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Monday January 25, 2010

Pressure for bank reforms to rise at Davos meet


ZURICH: Pressure for bank reforms is set to grow at a gathering of the world’s elite at Davos this week, shortly after US President Barack Obama set the stage with an offensive against Wall Street excesses.

However, emboldened by a growing economic recovery, bankers – who were conspicuously missing from last year’s World Economic Forum meeting in the Swiss mountain resort – were set to fight back in vocal fashion, experts said.

Excessive risk-taking by the banking industry has been cited as one of the causes of the recent financial and economic crises and regulators have been tasked by top politicians to draw up new rules to rein the banks in.

But as the world slowly emerges from recession – the worst since the Great Depression – opposing voices from banks on these new rules are growing louder.

“The lobbying is getting very strong and the political will can be diluted quickly,” warned Cedric Tille, professor of economics at the Graduate Institute for International and Development Studies in Geneva.

“It’s urgent to put these reforms in place,” said Tille, a former economist at the Federal Reserve Bank of New York.

Proponents of the reform would find an ally in Obama, who announced plans on Thursday to prevent banks or financial institutions in the United States from owning, investing in or sponsoring hedge fund or private equity funds. The new rules would force firms to choose between activities such as trading in stocks and sometimes risky financial instruments for their own benefit – and traditional activities, like making loans and collecting deposits.

The Group of 20 (G-20) leading developed and emerging economies has also asked for new rules to clean up the sector, with more stringent requirements on capitalisation and debt ratios due to be introduced by the end of 2012.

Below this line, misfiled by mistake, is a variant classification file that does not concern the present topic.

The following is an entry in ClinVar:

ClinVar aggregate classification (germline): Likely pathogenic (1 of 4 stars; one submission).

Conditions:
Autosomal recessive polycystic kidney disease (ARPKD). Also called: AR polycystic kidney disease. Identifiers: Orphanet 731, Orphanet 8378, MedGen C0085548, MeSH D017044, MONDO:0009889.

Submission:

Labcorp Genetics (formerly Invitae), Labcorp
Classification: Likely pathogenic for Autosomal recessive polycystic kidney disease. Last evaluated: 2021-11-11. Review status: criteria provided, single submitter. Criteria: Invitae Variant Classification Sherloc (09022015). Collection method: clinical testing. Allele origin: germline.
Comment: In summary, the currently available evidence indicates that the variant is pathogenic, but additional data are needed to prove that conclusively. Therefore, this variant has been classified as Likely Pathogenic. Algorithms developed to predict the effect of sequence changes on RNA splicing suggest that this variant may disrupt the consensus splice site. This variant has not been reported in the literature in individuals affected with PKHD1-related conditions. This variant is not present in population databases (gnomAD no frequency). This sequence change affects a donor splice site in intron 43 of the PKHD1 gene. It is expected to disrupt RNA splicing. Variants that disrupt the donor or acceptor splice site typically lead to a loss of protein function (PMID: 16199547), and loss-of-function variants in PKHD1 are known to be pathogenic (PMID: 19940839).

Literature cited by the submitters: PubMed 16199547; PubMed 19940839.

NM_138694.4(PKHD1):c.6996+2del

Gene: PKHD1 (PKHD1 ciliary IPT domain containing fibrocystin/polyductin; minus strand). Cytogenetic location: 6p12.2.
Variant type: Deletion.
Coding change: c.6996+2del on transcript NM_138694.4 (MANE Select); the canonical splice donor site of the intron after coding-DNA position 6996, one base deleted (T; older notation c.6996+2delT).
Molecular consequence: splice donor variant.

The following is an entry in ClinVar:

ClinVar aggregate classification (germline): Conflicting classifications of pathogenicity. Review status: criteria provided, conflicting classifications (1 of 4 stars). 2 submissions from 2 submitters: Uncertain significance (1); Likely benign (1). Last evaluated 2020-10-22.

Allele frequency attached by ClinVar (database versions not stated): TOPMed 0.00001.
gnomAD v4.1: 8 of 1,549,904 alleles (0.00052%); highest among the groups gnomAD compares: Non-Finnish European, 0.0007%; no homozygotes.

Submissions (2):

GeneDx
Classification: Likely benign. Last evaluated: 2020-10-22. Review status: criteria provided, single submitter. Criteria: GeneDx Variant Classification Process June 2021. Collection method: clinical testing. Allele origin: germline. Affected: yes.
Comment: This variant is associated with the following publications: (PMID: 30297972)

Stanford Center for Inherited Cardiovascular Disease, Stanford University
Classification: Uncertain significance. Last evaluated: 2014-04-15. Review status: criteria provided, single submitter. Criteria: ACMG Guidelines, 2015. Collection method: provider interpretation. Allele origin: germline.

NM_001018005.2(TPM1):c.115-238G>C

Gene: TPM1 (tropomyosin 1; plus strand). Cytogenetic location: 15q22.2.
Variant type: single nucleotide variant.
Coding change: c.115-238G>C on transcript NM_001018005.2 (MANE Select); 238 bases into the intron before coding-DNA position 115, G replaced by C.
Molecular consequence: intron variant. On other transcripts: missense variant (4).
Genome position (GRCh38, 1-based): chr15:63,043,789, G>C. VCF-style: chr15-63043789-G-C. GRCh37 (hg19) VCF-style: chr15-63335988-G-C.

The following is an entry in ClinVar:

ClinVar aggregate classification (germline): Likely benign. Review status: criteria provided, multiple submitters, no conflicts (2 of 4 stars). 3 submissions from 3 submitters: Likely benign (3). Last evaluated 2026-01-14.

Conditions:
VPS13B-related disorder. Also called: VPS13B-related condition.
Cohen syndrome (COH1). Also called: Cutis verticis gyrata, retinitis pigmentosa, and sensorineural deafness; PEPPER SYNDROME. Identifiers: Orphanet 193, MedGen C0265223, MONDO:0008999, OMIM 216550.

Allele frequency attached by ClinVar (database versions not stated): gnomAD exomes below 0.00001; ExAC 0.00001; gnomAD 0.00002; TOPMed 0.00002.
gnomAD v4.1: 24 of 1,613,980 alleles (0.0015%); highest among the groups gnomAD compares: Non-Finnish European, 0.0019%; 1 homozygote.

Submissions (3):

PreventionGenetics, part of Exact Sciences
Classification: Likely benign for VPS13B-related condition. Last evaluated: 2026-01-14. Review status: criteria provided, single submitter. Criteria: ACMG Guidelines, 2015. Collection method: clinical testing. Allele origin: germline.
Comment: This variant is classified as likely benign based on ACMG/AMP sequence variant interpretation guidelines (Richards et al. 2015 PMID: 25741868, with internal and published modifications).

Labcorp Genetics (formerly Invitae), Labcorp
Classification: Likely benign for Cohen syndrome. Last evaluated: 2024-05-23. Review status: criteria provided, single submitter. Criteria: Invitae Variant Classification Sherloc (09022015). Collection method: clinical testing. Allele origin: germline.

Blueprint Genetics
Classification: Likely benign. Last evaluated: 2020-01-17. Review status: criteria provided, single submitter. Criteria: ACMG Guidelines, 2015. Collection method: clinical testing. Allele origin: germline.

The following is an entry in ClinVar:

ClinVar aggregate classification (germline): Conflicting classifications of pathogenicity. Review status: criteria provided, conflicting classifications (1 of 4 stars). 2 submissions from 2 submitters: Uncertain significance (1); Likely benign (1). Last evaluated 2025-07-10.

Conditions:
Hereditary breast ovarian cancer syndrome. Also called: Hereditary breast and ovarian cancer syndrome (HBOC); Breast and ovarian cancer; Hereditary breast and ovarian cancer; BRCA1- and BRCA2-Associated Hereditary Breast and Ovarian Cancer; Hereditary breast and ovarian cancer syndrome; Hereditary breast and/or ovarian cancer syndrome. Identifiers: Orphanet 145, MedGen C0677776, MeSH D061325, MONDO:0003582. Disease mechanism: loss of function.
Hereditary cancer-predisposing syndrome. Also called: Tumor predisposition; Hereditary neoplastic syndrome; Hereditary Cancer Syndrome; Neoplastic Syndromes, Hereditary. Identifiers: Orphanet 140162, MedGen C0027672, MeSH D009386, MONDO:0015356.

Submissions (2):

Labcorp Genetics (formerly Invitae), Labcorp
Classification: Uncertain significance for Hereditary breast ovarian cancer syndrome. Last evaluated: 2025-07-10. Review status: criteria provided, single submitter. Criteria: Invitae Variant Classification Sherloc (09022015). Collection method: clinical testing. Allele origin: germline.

Rainer Skierka, an analyst at Bank Sarasin, noted that the new rules were unpopular since they could generate costs and cut the profit margins of banks. In addition, banks would be required to set aside more money as capital – reducing the funds they could use for investment to generate better returns.

“Banks are doing intense lobbying as the new demands on capital reduces their profits,” said Tille.

Bankers were likely to be more vocal in their lobbying against the reforms, said Nariman Behravesh, chief economist at IHS Global Insight.

“A lot of bankers can’t wait to get out of the control of governments. Some feel so stifled,” he said. “They are going to do everything they can to resist the reforms. They will be more vocal this year.”

Bankers and finance ministers are to sit together on Wednesday to discuss “structural deficiencies (that) persist in the regulation of systemic financial risk,” according to a programme of the Davos meeting circulated by organisers.

On Saturday, the focus will be on how the largest financial institutions in the world should be regulated.

Central bankers like the European Central Bank’s Jean-Claude Trichet as well as Egypt’s Finance Minister Youssef Boutros-Ghali and French Economy Minister Christine Lagarde, were expected to pile on the pressure, analysts said.

Regulators have cautioned that reining in banks is becoming a key issue, particularly now that governments have shown that they were willing to bail out ailing banks in a financial crisis.

“Before the crisis, you didn’t know how states were going to behave in the event of a crisis,” Switzerland’s central bank chief Jean-Pierre Roth observed recently before he retired.

“After the crisis, the head of a major bank knows that in case of a major crisis in the future he can count on state backing, and that’s the parameter that has changed fundamentally.” — AFP

The pre-crisis ambiguity had broadly encouraged greater prudence, he added.

Roth cautioned that its loss now posed a “fundamental problem”, hence the need for regulation to take over. — AFP

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